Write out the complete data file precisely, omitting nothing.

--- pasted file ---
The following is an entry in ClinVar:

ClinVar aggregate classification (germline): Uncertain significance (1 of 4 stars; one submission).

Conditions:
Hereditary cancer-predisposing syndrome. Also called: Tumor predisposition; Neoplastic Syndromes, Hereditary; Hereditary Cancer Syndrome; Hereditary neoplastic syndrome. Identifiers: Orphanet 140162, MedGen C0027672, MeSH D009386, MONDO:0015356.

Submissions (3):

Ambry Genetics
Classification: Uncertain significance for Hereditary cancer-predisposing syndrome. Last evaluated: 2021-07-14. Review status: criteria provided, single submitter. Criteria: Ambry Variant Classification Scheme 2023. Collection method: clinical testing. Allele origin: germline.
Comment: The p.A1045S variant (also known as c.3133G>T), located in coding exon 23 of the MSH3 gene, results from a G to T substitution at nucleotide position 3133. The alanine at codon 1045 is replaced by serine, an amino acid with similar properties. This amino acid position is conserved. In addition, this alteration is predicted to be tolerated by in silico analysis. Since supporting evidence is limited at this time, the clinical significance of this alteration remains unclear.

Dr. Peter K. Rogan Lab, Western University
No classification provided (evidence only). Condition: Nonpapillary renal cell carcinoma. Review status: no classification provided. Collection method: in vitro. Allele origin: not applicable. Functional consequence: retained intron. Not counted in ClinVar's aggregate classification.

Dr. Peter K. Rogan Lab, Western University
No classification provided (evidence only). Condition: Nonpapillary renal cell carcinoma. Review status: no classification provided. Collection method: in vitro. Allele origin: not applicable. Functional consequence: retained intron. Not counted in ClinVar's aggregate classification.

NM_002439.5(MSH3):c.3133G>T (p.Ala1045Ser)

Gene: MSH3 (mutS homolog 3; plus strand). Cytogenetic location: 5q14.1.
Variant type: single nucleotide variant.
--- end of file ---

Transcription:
The following is an entry in ClinVar:

ClinVar aggregate classification (germline): Uncertain significance (1 of 4 stars; one submission).

Conditions:
Hereditary cancer-predisposing syndrome. Also called: Tumor predisposition; Neoplastic Syndromes, Hereditary; Hereditary Cancer Syndrome; Hereditary neoplastic syndrome. Identifiers: Orphanet 140162, MedGen C0027672, MeSH D009386, MONDO:0015356.

Submissions (3):

Ambry Genetics
Classification: Uncertain significance for Hereditary cancer-predisposing syndrome. Last evaluated: 2021-07-14. Review status: criteria provided, single submitter. Criteria: Ambry Variant Classification Scheme 2023. Collection method: clinical testing. Allele origin: germline.
Comment: The p.A1045S variant (also known as c.3133G>T), located in coding exon 23 of the MSH3 gene, results from a G to T substitution at nucleotide position 3133. The alanine at codon 1045 is replaced by serine, an amino acid with similar properties. This amino acid position is conserved. In addition, this alteration is predicted to be tolerated by in silico analysis. Since supporting evidence is limited at this time, the clinical significance of this alteration remains unclear.

Dr. Peter K. Rogan Lab, Western University
No classification provided (evidence only). Condition: Nonpapillary renal cell carcinoma. Review status: no classification provided. Collection method: in vitro. Allele origin: not applicable. Functional consequence: retained intron. Not counted in ClinVar's aggregate classification.

Dr. Peter K. Rogan Lab, Western University
No classification provided (evidence only). Condition: Nonpapillary renal cell carcinoma. Review status: no classification provided. Collection method: in vitro. Allele origin: not applicable. Functional consequence: retained intron. Not counted in ClinVar's aggregate classification.

NM_002439.5(MSH3):c.3133G>T (p.Ala1045Ser)

Gene: MSH3 (mutS homolog 3; plus strand). Cytogenetic location: 5q14.1.
Variant type: single nucleotide variant.